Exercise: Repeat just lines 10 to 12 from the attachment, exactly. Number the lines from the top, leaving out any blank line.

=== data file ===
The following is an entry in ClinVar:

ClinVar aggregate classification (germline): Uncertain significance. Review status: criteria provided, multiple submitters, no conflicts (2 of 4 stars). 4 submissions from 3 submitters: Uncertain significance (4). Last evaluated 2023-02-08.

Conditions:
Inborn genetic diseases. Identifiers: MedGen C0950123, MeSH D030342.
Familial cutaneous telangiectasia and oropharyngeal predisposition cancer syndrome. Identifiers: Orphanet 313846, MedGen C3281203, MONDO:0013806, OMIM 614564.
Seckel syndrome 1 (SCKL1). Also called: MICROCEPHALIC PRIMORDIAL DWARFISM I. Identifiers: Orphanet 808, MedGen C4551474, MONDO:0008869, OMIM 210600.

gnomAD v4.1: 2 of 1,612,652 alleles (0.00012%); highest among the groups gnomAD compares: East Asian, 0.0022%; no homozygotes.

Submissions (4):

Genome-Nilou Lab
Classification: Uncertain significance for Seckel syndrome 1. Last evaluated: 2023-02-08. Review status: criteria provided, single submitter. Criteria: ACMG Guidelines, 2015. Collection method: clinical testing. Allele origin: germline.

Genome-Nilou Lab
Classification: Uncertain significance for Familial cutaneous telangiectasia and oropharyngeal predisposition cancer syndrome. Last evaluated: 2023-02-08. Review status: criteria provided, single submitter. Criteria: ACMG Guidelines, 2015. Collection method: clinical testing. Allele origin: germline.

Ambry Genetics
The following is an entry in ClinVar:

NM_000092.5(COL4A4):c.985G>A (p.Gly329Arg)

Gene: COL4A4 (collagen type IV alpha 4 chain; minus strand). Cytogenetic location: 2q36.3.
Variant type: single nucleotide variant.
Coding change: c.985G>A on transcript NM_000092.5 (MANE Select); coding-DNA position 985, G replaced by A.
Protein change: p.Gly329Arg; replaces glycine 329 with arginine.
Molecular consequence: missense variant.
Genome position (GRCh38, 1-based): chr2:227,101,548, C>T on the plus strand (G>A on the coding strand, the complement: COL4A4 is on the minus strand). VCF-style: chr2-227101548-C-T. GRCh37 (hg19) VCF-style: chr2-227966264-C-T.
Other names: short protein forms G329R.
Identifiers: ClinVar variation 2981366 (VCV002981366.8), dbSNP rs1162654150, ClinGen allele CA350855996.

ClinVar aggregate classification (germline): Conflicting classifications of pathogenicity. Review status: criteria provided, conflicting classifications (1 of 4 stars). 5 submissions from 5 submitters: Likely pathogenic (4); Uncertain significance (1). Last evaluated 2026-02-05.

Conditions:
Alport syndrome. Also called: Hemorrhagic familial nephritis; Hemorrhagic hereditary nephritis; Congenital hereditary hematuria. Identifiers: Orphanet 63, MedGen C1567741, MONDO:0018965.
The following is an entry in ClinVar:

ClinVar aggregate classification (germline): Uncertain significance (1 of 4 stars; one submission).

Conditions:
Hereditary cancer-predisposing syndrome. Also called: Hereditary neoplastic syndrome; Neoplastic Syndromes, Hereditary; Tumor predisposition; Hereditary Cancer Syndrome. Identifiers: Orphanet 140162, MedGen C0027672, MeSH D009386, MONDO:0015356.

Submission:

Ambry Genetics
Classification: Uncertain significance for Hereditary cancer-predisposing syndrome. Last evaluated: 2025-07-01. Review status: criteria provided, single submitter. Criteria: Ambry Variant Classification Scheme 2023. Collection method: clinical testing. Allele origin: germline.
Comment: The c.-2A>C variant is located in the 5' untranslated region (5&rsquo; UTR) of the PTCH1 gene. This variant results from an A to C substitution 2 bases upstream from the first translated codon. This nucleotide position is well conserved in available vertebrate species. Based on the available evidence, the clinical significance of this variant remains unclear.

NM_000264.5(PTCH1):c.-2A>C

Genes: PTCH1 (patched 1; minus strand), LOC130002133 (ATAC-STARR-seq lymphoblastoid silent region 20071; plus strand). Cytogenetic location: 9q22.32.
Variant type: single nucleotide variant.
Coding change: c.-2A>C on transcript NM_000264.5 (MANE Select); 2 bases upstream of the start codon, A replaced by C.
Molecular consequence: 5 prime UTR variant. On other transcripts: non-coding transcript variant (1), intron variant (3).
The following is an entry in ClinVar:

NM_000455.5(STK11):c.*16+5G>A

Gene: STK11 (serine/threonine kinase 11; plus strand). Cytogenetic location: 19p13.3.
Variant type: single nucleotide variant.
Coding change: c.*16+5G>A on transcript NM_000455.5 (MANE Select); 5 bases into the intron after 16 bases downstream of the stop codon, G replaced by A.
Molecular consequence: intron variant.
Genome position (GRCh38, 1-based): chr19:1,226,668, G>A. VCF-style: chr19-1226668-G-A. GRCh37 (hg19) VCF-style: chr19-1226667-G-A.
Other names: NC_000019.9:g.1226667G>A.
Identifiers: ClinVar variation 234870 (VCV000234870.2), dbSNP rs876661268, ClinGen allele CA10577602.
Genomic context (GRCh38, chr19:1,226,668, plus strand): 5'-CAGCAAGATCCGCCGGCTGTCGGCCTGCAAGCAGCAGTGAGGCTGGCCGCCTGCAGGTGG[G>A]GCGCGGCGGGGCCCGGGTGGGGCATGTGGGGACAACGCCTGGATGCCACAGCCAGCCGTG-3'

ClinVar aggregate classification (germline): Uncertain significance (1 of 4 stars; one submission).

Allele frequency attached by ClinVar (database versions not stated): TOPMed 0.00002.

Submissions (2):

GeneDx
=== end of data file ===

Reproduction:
Classification: Uncertain significance for Seckel syndrome 1. Last evaluated: 2023-02-08. Review status: criteria provided, single submitter. Criteria: ACMG Guidelines, 2015. Collection method: clinical testing. Allele origin: germline.

Genome-Nilou Lab
Classification: Uncertain significance for Familial cutaneous telangiectasia and oropharyngeal predisposition cancer syndrome. Last evaluated: 2023-02-08. Review status: criteria provided, single submitter. Criteria: ACMG Guidelines, 2015. Collection method: clinical testing. Allele origin: germline.